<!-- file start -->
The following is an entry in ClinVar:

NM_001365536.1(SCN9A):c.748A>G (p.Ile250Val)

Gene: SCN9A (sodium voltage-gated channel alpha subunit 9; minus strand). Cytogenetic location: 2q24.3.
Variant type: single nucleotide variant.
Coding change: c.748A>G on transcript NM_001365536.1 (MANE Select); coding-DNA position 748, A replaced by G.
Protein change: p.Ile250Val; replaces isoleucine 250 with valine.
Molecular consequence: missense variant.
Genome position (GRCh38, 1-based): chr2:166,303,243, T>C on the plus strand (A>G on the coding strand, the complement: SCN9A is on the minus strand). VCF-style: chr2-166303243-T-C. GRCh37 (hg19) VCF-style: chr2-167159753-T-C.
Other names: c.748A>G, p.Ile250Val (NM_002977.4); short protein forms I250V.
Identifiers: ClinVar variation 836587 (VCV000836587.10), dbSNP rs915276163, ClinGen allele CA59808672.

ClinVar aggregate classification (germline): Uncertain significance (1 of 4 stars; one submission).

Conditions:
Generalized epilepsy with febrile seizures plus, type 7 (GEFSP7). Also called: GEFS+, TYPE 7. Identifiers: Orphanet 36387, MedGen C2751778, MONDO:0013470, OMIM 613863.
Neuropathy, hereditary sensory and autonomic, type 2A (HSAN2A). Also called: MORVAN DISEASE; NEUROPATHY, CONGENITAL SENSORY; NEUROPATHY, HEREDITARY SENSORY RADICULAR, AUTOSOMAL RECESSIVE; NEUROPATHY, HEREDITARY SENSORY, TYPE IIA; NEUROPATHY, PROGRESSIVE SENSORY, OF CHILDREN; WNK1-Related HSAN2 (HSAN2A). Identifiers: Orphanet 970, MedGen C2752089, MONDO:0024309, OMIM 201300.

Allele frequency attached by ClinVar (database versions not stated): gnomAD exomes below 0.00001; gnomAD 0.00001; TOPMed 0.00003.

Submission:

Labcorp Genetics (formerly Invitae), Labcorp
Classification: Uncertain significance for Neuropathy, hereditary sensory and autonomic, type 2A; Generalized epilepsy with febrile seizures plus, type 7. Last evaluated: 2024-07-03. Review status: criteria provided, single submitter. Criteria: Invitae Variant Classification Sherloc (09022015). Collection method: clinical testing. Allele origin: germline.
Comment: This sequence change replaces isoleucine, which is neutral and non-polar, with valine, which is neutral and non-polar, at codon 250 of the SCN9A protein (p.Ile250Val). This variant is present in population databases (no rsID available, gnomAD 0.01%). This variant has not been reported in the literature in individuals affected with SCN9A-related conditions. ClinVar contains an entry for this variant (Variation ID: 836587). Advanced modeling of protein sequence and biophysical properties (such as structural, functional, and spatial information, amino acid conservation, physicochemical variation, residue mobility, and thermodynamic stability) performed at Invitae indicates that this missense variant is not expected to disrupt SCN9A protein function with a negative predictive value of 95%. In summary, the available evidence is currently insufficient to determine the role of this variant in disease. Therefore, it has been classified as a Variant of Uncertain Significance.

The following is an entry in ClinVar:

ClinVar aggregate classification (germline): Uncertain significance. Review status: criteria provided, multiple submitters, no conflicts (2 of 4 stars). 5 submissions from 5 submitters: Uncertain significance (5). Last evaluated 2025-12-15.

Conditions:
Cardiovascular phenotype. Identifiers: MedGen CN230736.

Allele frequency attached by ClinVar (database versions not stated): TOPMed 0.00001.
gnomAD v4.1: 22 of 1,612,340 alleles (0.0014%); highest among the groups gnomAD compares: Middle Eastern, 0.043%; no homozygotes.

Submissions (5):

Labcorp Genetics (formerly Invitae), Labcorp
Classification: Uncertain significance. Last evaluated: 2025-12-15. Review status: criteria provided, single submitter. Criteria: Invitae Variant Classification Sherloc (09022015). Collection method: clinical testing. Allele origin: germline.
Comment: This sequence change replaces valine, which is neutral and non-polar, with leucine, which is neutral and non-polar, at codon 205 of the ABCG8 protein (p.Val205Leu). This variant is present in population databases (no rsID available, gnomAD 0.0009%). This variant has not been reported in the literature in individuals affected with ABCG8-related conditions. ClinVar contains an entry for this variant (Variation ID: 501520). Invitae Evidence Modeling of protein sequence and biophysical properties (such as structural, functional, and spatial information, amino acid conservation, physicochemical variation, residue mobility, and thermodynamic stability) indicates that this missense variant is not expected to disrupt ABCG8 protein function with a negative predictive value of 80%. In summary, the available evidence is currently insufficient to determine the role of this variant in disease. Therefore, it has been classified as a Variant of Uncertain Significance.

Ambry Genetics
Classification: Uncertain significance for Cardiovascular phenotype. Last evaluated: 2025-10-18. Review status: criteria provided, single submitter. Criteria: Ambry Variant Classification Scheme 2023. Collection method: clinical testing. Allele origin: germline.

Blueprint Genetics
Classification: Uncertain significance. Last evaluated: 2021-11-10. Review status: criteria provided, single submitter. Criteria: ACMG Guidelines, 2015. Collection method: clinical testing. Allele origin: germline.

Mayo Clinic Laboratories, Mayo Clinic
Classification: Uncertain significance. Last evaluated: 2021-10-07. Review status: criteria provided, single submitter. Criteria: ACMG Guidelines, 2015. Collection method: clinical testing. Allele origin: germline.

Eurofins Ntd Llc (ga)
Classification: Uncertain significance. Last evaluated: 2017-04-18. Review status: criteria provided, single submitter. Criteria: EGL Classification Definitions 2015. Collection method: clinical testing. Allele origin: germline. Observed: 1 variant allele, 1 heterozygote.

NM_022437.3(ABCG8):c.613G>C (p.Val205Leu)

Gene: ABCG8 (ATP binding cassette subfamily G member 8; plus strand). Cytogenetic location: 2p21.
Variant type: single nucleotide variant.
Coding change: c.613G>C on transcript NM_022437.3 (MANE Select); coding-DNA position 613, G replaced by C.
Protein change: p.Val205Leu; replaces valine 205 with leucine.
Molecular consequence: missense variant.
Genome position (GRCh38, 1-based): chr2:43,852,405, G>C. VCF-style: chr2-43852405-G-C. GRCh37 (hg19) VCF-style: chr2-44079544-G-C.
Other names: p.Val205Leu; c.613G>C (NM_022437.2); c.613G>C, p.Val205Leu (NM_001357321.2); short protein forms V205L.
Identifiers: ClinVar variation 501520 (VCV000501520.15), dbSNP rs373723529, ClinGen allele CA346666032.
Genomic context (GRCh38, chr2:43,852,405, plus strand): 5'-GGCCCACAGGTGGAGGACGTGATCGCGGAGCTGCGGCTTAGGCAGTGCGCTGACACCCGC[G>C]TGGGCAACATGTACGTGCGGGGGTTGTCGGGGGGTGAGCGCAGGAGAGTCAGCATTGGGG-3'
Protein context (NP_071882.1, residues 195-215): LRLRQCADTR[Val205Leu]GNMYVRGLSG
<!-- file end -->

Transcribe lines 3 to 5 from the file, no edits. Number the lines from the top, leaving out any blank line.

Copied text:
Gene: SCN9A (sodium voltage-gated channel alpha subunit 9; minus strand). Cytogenetic location: 2q24.3.
Variant type: single nucleotide variant.
Coding change: c.748A>G on transcript NM_001365536.1 (MANE Select); coding-DNA position 748, A replaced by G.